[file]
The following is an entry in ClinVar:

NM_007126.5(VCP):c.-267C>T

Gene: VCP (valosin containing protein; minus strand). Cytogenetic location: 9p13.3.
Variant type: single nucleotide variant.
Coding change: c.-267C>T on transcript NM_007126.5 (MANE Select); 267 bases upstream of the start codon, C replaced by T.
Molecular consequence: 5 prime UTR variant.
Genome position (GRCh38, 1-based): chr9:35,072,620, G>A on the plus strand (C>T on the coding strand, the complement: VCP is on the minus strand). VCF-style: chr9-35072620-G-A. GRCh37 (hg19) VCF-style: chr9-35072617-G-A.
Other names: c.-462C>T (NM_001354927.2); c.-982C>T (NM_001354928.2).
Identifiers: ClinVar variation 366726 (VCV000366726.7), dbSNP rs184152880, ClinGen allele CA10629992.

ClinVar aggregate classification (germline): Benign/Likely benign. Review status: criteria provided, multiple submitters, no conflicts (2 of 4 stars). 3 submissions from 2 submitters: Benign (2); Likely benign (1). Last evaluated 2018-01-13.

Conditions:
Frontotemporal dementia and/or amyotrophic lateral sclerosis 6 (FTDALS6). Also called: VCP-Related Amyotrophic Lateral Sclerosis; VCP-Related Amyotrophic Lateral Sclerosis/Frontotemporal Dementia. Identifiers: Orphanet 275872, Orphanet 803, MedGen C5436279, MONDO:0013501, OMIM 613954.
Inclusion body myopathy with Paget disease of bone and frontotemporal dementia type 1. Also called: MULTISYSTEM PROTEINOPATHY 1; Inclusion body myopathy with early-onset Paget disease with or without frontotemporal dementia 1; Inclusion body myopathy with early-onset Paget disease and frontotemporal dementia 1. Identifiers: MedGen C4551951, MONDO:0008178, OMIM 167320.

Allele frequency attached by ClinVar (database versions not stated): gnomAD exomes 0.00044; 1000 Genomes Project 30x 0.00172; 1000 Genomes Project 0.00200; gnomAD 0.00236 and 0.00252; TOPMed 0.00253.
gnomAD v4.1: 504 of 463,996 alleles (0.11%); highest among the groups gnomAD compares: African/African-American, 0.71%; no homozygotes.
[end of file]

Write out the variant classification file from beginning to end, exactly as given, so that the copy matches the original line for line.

The following is an entry in ClinVar:

NM_007126.5(VCP):c.-267C>T

Gene: VCP (valosin containing protein; minus strand). Cytogenetic location: 9p13.3.
Variant type: single nucleotide variant.
Coding change: c.-267C>T on transcript NM_007126.5 (MANE Select); 267 bases upstream of the start codon, C replaced by T.
Molecular consequence: 5 prime UTR variant.
Genome position (GRCh38, 1-based): chr9:35,072,620, G>A on the plus strand (C>T on the coding strand, the complement: VCP is on the minus strand). VCF-style: chr9-35072620-G-A. GRCh37 (hg19) VCF-style: chr9-35072617-G-A.
Other names: c.-462C>T (NM_001354927.2); c.-982C>T (NM_001354928.2).
Identifiers: ClinVar variation 366726 (VCV000366726.7), dbSNP rs184152880, ClinGen allele CA10629992.

ClinVar aggregate classification (germline): Benign/Likely benign. Review status: criteria provided, multiple submitters, no conflicts (2 of 4 stars). 3 submissions from 2 submitters: Benign (2); Likely benign (1). Last evaluated 2018-01-13.

Conditions:
Frontotemporal dementia and/or amyotrophic lateral sclerosis 6 (FTDALS6). Also called: VCP-Related Amyotrophic Lateral Sclerosis; VCP-Related Amyotrophic Lateral Sclerosis/Frontotemporal Dementia. Identifiers: Orphanet 275872, Orphanet 803, MedGen C5436279, MONDO:0013501, OMIM 613954.
Inclusion body myopathy with Paget disease of bone and frontotemporal dementia type 1. Also called: MULTISYSTEM PROTEINOPATHY 1; Inclusion body myopathy with early-onset Paget disease with or without frontotemporal dementia 1; Inclusion body myopathy with early-onset Paget disease and frontotemporal dementia 1. Identifiers: MedGen C4551951, MONDO:0008178, OMIM 167320.

Allele frequency attached by ClinVar (database versions not stated): gnomAD exomes 0.00044; 1000 Genomes Project 30x 0.00172; 1000 Genomes Project 0.00200; gnomAD 0.00236 and 0.00252; TOPMed 0.00253.
gnomAD v4.1: 504 of 463,996 alleles (0.11%); highest among the groups gnomAD compares: African/African-American, 0.71%; no homozygotes.